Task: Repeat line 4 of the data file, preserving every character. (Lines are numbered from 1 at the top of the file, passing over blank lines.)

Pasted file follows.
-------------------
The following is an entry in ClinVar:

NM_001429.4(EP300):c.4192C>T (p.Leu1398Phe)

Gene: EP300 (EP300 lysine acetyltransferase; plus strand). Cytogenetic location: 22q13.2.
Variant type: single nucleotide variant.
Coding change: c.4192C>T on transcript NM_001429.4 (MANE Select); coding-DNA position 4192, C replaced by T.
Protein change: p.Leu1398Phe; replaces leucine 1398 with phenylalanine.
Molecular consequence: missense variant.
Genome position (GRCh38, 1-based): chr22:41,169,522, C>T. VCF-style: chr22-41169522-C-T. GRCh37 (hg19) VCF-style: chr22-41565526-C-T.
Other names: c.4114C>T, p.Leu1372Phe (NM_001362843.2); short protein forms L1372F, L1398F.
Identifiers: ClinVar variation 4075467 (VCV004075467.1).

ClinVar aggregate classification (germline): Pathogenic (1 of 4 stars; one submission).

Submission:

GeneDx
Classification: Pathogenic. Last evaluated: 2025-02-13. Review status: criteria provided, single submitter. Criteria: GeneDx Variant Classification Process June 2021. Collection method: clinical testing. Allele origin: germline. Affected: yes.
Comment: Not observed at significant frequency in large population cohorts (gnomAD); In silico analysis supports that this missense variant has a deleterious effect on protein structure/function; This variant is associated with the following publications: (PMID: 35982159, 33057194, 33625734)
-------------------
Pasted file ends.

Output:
Variant type: single nucleotide variant.